The Economist, in a review of a recent Nixon biography, repeats an old allegation against Chuck Colson:
Chuck Colson, Nixon’s general counsel who famously said that he would run over his grandmother for his boss, once contemplated firebombing the Brookings Institution, a stately think-tank, and then sending in FBI officers dressed as firemen to steal a document that Nixon wanted.
Colson admits to doing many unsavory things in his time before converting to Christianity, but he prefers to be infamous only for the real ones, writing:
SIR – I noticed that your review of a biography of Richard Nixon referred to me in a couple of unflattering ways, including the notion that I contemplated firebombing the Brookings Institution (“The fuel of power”, May 10th). You need to know, if it ever does any good, that this is untrue. The fellow that testified about it during Watergate has totally recanted.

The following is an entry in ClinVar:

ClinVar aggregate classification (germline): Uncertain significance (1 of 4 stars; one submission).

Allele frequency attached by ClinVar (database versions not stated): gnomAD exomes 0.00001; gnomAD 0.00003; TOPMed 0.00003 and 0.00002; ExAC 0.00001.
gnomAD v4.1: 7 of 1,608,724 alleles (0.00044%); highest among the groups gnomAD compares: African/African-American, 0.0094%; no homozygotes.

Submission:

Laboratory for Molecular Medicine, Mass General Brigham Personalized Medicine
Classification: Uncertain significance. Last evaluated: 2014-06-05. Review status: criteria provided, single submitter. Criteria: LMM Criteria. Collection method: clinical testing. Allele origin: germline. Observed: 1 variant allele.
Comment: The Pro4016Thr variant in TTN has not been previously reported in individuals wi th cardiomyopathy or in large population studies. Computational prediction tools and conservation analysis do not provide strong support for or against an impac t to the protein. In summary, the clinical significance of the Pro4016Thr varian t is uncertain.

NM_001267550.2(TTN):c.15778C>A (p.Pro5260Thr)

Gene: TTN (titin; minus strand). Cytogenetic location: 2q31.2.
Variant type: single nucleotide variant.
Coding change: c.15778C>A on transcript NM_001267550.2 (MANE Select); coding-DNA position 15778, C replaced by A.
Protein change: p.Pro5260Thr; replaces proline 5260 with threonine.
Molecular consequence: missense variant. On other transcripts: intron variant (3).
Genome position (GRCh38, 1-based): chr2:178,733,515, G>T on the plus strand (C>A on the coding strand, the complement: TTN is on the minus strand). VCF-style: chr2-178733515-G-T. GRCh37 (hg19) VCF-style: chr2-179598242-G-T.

It is not true that I ever urged or suggested it. It was the idea of one Jack Caulfield, who told me about it in the White House men’s room, and I told him he was crazy. Mr Caulfield called me one day and said he wanted to make amends; that I had been unfairly treated, and he was sorry. He later confirmed this to Jonathan Aitken, who wrote a biography of me. I don’t know if it does any good to try to change these things now, but that is the fact.
I was able to locate the relevant passage of Aitken’s book, Charles W. Colson: A Life Redeemed, online and it confirms Colson’s claim. It’s not well-known that Caulfield recanted his allegation, so the Economist doesn’t look all that bad. Still, fact-checking is supposed to be the big advantage of the mainstream media, isn’t it?